Aren’t they pretty? You really have to go over to Paris Breakfasts and read what Carol has to say about them to understand why finding and tasting a French macaron became my personal quest. Then you will understand why stumbling upon Pierre Herme’s Patisierrie was such a monumental occasion. The place is a veritable mecca for macaron lovers. I bought a box of 7 of the lovely little jewels (trés cher at 11.90 euros!) and shared them with the family. I didn’t want to share, believe me, and only Clare seemed to appreciate the enormity of my find and relish the tastes and textures of our newly discovered treasures. Were they worth it? Well, all I can say is that a new addiction is born and with that, the need to find a source of macarons here in the States and better yet, in the tri-state area.
We stopped in the Jeu de Paume (I’ve just read that the building used to be an indoor tennis court, hence the name, which if I’m correct, translates into “tennis racquet” ) in hopes of some photography to inspire us but were disappointed to find that there was only a video exhibition. We walked over to the other side of the park and L’Orangerie so I could share my love of Monet’s Water Lilies and the other impressionist art housed in the museum.
I cannot imagine anything better (another box of macarons, perhaps) than sitting quietly in a room surrounded by Monet’s Water Lilies.
On an impulse, I convinced Zki it would be a good idea when paying our admission to L’Orangerie, to buy a ticket that included admission to the Musee D’Orsay, another treasure trove of Impressionist art. After we were well saturated with Water Lilies, we left the Tuilleries and walked across the Seine to the Musee D’Orsay. The line for tickets at the Orsay was longer than I had expected and I was happy that we had purchased our tickets in advance so we could avoid the line entirely.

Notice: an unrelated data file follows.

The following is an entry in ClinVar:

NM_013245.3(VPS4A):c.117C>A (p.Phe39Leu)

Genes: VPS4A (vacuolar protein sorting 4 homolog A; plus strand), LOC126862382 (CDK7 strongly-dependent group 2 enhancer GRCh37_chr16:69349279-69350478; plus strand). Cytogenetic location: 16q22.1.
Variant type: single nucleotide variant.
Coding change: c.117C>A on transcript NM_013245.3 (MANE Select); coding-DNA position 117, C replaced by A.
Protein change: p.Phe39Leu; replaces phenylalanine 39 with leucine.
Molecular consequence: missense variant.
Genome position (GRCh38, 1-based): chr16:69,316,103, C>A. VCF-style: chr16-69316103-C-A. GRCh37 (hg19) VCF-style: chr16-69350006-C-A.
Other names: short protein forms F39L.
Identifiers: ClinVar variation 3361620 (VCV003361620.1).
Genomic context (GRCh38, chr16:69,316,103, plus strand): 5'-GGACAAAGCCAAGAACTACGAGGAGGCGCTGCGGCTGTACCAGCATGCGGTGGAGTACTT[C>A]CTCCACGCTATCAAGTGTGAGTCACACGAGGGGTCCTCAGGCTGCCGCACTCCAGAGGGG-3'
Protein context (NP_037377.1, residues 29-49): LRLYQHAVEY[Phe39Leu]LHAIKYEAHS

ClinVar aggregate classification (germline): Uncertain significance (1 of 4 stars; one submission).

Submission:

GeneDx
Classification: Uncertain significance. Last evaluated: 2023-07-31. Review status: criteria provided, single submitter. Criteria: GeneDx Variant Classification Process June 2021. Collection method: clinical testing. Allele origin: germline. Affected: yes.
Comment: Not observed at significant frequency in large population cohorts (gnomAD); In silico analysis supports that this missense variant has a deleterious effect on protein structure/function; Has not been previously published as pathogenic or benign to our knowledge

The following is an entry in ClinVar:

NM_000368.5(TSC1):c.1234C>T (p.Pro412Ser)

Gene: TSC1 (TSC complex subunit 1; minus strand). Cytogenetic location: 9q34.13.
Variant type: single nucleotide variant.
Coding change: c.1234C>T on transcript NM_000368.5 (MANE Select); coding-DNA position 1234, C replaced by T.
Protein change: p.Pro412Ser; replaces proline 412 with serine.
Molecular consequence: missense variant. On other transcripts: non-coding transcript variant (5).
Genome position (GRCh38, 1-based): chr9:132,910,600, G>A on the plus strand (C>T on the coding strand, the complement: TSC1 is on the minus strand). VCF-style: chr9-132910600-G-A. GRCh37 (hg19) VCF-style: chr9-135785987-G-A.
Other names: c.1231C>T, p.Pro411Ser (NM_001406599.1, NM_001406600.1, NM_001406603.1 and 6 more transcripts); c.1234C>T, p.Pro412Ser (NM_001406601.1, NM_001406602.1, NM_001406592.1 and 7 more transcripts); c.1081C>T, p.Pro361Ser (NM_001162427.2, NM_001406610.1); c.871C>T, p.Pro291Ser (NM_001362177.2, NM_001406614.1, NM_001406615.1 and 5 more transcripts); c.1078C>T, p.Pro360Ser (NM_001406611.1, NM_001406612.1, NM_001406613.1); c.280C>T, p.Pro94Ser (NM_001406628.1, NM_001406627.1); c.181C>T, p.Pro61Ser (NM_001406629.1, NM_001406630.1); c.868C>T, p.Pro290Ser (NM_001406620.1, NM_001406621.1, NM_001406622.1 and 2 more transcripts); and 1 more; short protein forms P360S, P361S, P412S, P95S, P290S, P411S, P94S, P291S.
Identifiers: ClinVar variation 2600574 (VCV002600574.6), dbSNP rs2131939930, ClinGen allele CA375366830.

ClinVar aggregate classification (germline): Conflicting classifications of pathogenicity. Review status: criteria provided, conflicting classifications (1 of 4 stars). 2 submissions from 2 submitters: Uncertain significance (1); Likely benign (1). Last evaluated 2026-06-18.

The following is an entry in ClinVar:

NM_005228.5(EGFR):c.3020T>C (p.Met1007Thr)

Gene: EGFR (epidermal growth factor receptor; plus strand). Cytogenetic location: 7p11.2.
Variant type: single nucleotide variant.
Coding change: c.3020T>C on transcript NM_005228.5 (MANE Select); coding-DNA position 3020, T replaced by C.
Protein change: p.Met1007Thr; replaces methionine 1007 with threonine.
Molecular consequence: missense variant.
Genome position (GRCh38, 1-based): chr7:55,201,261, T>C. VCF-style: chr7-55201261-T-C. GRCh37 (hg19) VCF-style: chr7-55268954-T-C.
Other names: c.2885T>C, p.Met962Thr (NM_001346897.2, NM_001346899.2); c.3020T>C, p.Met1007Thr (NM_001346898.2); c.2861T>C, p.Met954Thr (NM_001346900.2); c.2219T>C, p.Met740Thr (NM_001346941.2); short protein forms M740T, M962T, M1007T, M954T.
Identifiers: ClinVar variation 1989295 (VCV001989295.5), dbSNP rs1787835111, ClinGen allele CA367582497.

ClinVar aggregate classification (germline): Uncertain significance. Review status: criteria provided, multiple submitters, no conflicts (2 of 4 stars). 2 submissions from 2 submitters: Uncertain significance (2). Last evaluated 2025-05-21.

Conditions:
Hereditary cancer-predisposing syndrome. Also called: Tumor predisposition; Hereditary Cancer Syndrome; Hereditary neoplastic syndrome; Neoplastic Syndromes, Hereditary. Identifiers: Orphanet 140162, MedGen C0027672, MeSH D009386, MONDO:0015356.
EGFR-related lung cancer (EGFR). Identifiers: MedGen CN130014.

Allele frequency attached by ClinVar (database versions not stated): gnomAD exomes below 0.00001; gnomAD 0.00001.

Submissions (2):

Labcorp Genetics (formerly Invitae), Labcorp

We were tired and thirsty by the time we reached our second museum of the day so we stopped in the museum cafe for a cold drink. The Orsay had once been a train station and we sat underneath one of the large clocks that used to announce the comings and goings of trains. Clare ordered what she thought was a lemonade and found, to her surprise, that she got a glass of fresh squeezed lemon juice with a couple of packets of sugar! A bit too sour and strong for any of our American tastes.
When Zki and I were in Paris for my first trip, it was earlier in the spring and the outdoor patio at the museum was still closed for the season. This time is was open and we went outside to take pictures of the statues sitting atop the museum roof.
We headed inside and browsed through the sculpture and the paintings to our heart’s content and when we were sufficiently museumed out, we headed back to the hotel for a rest before dinner. I had requested a taxi as I was tired and my feet hurt and so did Clare’s but we ended up walking the entire 2.6 k back to the hotel (which, as far as I can tell, is almost the entire length of the Boulevard Saint Germain! Such sore little piggies did Clare and I have after that!
That called for a good soak in a hot bath scented with a bath bomb that I picked up along the way at Clare and my fave store, Lush, on the Rue de Buci. After a short nap we went out to dinner, close to the hotel, quick and easy, short and sweet. Tomorrow is another day and I can’t wait to wake up and see just what Paris has to offer me then.